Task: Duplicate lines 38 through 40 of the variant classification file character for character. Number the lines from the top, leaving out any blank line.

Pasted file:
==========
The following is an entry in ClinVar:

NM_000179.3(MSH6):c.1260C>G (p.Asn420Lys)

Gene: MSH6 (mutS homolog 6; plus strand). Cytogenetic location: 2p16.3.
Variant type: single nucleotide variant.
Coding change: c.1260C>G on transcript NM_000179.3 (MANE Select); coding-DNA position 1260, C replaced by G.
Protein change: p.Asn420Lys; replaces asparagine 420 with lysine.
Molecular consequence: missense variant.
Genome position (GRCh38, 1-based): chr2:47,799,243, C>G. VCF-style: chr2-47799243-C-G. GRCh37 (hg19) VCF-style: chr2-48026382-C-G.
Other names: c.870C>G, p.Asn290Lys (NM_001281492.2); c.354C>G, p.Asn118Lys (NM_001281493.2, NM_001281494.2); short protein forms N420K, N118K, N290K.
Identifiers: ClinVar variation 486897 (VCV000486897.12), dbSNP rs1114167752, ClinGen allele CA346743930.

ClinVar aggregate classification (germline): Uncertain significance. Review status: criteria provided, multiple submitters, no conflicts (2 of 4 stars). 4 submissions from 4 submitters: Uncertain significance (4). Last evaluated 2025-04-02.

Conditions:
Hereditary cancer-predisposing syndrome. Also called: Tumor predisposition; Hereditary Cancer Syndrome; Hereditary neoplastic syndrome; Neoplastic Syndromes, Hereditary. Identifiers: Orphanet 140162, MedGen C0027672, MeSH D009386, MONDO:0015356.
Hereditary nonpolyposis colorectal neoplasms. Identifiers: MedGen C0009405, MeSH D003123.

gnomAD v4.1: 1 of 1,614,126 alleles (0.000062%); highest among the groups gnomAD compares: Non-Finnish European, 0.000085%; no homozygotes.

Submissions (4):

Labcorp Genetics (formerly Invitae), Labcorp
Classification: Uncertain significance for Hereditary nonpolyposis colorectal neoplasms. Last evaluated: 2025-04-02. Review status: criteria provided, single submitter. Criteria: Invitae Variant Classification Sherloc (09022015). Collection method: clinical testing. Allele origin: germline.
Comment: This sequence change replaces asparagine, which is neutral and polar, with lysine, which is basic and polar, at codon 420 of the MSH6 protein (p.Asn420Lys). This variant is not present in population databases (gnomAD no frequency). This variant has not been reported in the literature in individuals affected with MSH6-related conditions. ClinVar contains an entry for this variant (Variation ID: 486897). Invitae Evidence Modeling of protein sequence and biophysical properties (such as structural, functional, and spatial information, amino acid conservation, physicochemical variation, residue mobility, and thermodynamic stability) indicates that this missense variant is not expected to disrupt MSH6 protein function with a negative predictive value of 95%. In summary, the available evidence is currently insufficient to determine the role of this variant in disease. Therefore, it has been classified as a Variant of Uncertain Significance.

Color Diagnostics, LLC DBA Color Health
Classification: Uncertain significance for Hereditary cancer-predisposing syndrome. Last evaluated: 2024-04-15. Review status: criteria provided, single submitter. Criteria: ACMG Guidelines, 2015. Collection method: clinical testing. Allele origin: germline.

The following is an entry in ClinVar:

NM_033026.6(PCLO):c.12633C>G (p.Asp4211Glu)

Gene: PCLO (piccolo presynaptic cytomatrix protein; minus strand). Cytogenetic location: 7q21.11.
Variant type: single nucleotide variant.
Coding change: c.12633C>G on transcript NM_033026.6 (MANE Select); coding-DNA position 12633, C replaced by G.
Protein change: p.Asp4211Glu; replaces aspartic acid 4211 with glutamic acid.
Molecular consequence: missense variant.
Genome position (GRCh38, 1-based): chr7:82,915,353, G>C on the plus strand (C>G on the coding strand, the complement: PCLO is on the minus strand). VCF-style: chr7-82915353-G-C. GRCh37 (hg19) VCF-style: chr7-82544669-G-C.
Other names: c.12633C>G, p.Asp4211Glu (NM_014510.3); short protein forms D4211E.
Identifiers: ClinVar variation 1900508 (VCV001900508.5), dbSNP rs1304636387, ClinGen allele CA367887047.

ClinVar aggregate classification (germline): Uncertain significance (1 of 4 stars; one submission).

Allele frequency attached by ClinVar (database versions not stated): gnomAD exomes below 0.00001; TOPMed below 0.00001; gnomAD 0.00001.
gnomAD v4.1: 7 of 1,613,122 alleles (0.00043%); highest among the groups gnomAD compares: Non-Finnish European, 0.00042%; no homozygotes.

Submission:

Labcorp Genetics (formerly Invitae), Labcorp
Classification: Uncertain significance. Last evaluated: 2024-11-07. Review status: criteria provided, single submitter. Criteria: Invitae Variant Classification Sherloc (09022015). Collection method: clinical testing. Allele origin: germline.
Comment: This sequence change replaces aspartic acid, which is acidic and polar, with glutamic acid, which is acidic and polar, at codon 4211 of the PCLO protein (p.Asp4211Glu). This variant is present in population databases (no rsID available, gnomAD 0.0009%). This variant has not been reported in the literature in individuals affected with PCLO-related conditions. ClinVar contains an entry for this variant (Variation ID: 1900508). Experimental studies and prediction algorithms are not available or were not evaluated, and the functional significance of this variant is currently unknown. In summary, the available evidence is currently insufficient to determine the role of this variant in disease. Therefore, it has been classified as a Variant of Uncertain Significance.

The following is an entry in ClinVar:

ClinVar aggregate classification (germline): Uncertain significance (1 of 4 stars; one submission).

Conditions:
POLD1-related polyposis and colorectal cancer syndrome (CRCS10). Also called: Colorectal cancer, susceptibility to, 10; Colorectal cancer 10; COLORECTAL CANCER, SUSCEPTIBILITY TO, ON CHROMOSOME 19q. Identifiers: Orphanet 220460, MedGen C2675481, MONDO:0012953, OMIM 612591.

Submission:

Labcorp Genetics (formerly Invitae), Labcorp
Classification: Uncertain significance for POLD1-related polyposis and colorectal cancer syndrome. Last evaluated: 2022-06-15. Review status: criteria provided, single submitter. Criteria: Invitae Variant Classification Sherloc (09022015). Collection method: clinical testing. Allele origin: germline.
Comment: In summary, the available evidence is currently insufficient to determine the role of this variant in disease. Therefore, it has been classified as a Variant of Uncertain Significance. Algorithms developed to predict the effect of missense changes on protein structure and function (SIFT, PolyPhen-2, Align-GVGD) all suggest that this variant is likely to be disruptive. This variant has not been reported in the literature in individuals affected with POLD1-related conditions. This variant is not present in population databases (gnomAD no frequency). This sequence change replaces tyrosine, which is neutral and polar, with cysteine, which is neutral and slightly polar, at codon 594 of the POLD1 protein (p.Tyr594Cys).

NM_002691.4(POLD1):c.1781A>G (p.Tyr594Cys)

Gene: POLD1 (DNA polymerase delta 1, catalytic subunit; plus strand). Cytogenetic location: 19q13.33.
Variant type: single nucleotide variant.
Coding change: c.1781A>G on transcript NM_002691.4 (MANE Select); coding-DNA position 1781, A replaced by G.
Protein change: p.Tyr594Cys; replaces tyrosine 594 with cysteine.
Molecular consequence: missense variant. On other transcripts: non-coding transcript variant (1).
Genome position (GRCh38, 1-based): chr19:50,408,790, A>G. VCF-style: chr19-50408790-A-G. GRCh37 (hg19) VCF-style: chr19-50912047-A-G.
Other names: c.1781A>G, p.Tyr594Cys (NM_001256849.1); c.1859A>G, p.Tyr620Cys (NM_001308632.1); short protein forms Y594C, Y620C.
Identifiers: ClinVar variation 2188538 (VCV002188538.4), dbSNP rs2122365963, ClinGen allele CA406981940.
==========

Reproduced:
Comment: This sequence change replaces aspartic acid, which is acidic and polar, with glutamic acid, which is acidic and polar, at codon 4211 of the PCLO protein (p.Asp4211Glu). This variant is present in population databases (no rsID available, gnomAD 0.0009%). This variant has not been reported in the literature in individuals affected with PCLO-related conditions. ClinVar contains an entry for this variant (Variation ID: 1900508). Experimental studies and prediction algorithms are not available or were not evaluated, and the functional significance of this variant is currently unknown. In summary, the available evidence is currently insufficient to determine the role of this variant in disease. Therefore, it has been classified as a Variant of Uncertain Significance.

The following is an entry in ClinVar:

ClinVar aggregate classification (germline): Uncertain significance (1 of 4 stars; one submission).